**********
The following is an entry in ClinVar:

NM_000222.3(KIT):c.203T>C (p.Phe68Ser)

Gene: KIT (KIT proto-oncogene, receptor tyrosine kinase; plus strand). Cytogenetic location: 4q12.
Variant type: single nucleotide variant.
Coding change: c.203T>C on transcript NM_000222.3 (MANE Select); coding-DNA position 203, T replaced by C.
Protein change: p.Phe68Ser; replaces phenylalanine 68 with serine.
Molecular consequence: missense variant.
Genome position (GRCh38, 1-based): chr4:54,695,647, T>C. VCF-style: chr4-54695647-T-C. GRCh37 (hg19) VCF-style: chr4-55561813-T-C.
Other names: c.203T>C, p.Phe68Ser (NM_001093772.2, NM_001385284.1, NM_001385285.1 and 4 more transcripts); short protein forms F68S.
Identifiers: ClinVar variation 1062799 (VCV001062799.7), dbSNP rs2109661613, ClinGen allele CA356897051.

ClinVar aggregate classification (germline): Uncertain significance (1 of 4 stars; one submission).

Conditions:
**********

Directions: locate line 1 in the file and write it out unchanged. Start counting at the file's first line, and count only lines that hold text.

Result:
The following is an entry in ClinVar: